No B.S. Coaching Advice

A Promotion Isn't Owed To You

A Promotion Isn’t Owed To You | Career Angles

Originally Published on Forbes.com

By Jeff Altman, The Big Game Hunter

Beginning with my experience as an executive recruiter, to now coaching people into successful roles and careers, one thing I have learned from the people I have worked with is that managers often do a very good job of stroking their employee’s ego and, thus, give them a sense of false security and expectations.

“I see you on the fast track.”

“I see you as my best person.”

“I’ll look out for you.”

There are many different ways that managers and leaders give people the false illusion that they are important to an organization and that they have a long-term career ahead of them. Thus, they can be surprised to learn that their job security is a little bit more complicated than what their manager thinks and tells them.

I worked with someone a few years ago who was consistently told that his work was exceptional, his future guaranteed and that everyone thought the world of him. Suffice it to say, when the deck got shuffled and he was assigned to a new role, he was shocked to discover he had been sent to corporate Siberia into a position where his career in the organization was dead on arrival. All those kind words, all the superlatives, meant nothing.

Here are five mistakes that I see so many people make:

No one above your immediate manager knows anything about what you do and how good you are. We can joke about the old saying “if a tree falls in the woods and no one is there to hear it, does it make a sound?” Of course it makes a sound, but no one knows it. The same is true of your work. No matter how good it is and how meaningful it has been, you can be invisible to the real decision-makers.

You let your internal and external network become fallow. A farm field needs tending, and so does your network of relationships. Networks don’t just exist with former colleagues and friends. They live with the people that you have positively affected within your firm, your mentor(s), your former manager(s) as well as the people you have lunch with.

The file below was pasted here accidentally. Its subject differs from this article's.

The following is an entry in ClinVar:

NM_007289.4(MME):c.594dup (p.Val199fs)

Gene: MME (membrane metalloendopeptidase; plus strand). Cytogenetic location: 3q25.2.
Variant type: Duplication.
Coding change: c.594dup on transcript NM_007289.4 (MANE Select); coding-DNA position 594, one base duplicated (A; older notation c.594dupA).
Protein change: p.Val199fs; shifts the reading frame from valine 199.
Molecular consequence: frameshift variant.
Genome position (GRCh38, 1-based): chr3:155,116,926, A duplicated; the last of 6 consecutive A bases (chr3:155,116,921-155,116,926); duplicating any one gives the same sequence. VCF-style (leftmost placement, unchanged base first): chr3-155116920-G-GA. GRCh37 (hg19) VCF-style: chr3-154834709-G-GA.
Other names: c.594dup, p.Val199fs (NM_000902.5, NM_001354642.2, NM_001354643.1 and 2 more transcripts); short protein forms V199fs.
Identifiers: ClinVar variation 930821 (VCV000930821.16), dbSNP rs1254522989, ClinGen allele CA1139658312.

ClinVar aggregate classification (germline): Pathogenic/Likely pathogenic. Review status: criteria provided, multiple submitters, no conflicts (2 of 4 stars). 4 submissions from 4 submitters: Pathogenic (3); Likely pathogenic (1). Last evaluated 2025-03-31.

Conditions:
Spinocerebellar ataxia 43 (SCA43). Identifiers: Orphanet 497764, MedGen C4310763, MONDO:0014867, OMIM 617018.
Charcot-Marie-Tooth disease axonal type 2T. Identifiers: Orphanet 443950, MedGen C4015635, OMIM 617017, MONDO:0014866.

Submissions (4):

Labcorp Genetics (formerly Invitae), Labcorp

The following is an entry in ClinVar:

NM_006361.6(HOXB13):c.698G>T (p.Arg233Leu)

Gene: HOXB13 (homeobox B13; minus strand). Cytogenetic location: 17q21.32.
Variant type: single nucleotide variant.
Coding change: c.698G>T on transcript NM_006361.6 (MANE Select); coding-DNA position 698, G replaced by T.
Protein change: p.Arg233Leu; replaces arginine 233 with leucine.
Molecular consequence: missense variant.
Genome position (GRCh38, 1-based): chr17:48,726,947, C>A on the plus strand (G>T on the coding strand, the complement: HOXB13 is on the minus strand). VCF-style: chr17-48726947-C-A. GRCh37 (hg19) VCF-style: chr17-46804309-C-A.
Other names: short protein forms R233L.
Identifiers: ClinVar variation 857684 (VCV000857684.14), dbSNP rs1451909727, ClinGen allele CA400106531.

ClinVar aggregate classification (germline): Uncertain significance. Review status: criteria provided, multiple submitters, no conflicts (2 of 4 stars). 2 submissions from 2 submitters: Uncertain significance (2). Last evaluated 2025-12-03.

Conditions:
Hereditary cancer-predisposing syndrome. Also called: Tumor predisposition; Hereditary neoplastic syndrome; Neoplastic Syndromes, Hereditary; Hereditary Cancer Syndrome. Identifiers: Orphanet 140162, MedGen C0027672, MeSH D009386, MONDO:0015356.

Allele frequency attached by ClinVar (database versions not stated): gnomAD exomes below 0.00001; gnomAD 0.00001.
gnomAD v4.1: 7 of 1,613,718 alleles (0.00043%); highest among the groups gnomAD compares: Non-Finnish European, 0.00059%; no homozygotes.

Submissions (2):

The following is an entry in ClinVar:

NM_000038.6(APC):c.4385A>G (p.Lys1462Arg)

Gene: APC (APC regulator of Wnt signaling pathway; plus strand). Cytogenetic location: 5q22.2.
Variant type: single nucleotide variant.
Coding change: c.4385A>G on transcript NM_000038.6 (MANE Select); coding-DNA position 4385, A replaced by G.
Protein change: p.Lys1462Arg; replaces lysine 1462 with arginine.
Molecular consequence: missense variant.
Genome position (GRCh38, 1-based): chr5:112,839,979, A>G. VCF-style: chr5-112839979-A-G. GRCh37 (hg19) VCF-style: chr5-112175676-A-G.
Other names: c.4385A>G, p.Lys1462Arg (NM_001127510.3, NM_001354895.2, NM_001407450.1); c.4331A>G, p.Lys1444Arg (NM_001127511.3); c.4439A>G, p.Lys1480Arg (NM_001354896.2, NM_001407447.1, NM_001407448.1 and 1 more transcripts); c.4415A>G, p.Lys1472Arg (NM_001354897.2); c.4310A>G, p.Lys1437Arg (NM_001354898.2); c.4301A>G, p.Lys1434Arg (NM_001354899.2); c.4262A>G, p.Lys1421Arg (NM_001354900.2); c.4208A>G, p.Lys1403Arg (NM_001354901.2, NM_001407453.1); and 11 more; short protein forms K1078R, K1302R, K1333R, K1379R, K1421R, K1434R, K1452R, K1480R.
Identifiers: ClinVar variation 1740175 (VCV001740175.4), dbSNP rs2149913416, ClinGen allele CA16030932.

You act like it’s owed to you. In all sports, big contract players can be phased out or cut if their performance doesn’t measure up to the contract they receive. Many people live off of their past successes and expect to be paid and promoted for them. Unfortunately, many of those successes and impacts occurred multiple years ago. No one cares about what you did when President Obama was in office. Your company has no debt to you. They paid for your services fair and square. There were no promises made beyond simply, “We are hiring you to do this job and will pay you the salary.”

You got out of your lane. It may feel good to be “the helper,” the person everyone goes to for advice about how to do something or how to get something done. However, every interruption that you allow, every time you rescue someone else by giving them the answer when they couldn’t figure it out on their own, distracts you from doing the job you were hired to do. I know I’ve made this mistake by allowing both less experienced people and more experienced people to ask for my advice about handling situations that took me away from what I was actually hired to do. It’s one thing to agree to do it once in a while. It’s another thing to have a Post-it note taped to your forehead that says, “Ask me anything.” I became that person!